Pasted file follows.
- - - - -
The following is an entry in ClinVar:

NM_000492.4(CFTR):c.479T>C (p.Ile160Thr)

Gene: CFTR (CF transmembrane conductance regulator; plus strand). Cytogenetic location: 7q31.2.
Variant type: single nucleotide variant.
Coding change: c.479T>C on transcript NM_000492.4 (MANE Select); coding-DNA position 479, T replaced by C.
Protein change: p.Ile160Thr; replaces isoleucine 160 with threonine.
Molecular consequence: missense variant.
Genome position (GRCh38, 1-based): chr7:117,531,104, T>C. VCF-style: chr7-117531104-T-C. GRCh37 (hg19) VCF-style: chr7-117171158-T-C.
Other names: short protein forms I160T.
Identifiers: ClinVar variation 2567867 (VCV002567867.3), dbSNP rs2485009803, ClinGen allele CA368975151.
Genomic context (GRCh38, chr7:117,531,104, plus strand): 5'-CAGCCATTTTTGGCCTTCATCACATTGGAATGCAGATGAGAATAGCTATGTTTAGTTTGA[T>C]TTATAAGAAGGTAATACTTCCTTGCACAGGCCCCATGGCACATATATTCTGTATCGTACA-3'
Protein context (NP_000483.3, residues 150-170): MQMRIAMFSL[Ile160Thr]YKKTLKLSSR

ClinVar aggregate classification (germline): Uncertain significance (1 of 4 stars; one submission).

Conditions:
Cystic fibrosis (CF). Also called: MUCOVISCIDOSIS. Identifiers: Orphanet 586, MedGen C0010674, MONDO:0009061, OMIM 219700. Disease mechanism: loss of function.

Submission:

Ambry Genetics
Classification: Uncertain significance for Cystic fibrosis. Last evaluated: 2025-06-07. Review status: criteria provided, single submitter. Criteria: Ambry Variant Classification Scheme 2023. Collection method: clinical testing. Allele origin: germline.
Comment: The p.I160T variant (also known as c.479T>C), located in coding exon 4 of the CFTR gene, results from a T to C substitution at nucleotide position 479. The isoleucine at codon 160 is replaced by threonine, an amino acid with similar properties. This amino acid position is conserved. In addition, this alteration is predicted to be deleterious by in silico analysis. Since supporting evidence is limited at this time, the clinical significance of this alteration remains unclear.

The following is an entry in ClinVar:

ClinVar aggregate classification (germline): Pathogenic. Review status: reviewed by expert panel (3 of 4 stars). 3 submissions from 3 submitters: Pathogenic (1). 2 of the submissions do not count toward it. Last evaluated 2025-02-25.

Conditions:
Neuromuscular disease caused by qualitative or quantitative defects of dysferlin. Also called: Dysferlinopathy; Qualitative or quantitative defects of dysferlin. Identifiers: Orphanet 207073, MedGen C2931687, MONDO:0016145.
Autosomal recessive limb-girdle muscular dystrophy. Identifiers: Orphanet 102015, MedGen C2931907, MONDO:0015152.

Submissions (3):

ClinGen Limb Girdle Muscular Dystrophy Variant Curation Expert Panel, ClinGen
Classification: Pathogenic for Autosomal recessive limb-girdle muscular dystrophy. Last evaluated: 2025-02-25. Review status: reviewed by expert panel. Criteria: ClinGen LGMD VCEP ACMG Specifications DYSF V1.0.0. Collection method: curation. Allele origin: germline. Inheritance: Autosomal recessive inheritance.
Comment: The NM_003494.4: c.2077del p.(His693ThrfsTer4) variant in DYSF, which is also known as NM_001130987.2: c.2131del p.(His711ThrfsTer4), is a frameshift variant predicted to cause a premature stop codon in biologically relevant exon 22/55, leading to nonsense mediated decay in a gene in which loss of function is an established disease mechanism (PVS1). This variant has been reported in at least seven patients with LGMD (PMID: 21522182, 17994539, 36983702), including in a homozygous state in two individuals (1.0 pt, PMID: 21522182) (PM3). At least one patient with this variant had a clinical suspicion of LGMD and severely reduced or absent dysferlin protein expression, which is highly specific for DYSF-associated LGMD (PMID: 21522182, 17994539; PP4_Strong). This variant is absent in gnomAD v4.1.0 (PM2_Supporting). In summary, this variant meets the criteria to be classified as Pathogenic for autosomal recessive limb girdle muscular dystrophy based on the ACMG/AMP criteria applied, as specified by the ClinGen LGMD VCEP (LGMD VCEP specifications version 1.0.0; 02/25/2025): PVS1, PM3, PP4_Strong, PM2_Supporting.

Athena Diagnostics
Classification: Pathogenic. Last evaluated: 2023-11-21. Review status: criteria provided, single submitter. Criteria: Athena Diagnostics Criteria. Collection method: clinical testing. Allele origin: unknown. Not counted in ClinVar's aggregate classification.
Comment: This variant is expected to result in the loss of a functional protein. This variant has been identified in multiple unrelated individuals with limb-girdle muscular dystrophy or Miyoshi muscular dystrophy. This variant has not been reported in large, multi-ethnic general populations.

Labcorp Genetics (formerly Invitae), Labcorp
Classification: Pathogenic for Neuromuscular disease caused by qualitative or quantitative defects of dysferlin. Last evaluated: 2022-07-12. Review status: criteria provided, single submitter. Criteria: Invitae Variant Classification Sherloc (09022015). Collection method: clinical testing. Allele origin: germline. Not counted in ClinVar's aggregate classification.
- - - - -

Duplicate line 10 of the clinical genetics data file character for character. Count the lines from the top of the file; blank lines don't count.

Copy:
Identifiers: ClinVar variation 2567867 (VCV002567867.3), dbSNP rs2485009803, ClinGen allele CA368975151.